The Internal Revenue Service's release early this year of the 2012 Form 990 and Schedule H signals the beginning of tax season for tax-exempt hospitals. Many hospitals are or soon will be immersed in preparing their 2012 federal tax return, including the hospital-specific Schedule H. This is an ideal time for the board to review its role in the Schedule H process.
The Board's Role
The IRS is increasingly calling on trustees to play a direct role in overseeing a hospital's compliance with its tax-exempt responsibilities. Several years ago, for example, the IRS added a question on Form 990 that asked whether the organization provided a copy of the form to all members of the governing body before it was filed. While not a requirement for tax exemption, the IRS explained that its interest in governance practices was a belief that good practices would have a bearing on exempt organizations' compliance with the law.
In its proposed guidance for implementing the additional hospital requirements created by the Affordable Care Act, the IRS has stated its intent to require board approval for certain policies that must be adopted and action that must be taken by the hospital. Among other ACA requirements, a hospital must have financial assistance and emergency care policies that meet certain conditions, and must adopt an implementation strategy to address the needs identified through its community health needs assessment. It is anticipated that when the final regulations are issued, they will require that the two policies and the implementation strategy be approved by the board. While required board action can be satisfied directly or through a person legally authorized to act on its behalf, the ultimate accountability will rest with the board.
In reviewing Schedule H, it is important to keep in mind its two purposes. One is the IRS' attempt to collect information on the activities of tax-exempt hospitals and the community benefit they provide. The other, since 2010, is for the IRS to monitor hospital compliance with ACA requirements. By exercising oversight of the Schedule H process, the board will have an opportunity to examine the community benefit captured by the form and the hospital's compliance with the ACA requirements.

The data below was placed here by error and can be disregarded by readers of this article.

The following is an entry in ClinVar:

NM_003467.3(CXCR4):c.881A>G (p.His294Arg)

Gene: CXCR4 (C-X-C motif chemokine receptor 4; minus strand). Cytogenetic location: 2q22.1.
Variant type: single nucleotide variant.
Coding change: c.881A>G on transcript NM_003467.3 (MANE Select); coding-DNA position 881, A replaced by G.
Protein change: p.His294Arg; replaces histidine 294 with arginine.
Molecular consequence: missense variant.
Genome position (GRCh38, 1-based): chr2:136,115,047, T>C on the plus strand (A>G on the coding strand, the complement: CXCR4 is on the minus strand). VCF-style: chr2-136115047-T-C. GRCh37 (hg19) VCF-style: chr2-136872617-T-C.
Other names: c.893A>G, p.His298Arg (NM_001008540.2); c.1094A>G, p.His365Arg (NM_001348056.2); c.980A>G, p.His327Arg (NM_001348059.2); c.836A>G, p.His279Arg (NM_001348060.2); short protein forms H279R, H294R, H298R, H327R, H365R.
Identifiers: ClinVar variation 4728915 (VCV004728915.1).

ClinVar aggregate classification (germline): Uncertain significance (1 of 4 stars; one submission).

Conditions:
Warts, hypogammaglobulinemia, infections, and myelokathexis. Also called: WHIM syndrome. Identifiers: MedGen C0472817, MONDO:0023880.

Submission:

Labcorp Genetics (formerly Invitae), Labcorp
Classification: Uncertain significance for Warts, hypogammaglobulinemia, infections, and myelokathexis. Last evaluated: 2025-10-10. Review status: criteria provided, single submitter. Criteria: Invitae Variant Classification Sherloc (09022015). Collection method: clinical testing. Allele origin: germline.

In general, the updated Schedule H is the same as the 2011 version. There are no changes of note in the first two pages, which is where the form prompts for information about community benefits. While reviewing these parts of the form, it is important to keep in mind that Schedule H is a public document. It can be used by the community and other audiences as a window into what the hospital does to merit tax exemption. Many hospitals prepare and distribute an annual community benefit report to their communities. Because a hospital's Schedule H doesn't adequately explain the full breadth and scope of the benefits it provides through programs tailored to community needs, it is important to plan to share the hospital's story with the community.
To monitor organizations' compliance with the ACA requirements, the IRS added a new Part V, Section B to Schedule H. Completion of Section B has been required since tax year 2011, except for the section addressing the CHNA, which is required for tax years beginning after March 23, 2012.
The 2012 Schedule H has only minor changes to this part of the form. Unfortunately, this means that it will continue to be unnecessarily burdensome and require reporting of more information than necessary to demonstrate compliance with the ACA requirements. The American Hospital Association has provided extensive recommendations to the IRS to improve this section and is actively monitoring developments as Schedule H evolves. It will continue to press for more extensive changes that reduce tax-exempt hospitals' reporting burden while still permitting the IRS to monitor ACA compliance and ensure that hospitals are serving those in financial need. Informally, the IRS has stated that until final regulations are issued, there will be no significant changes to this part of the form.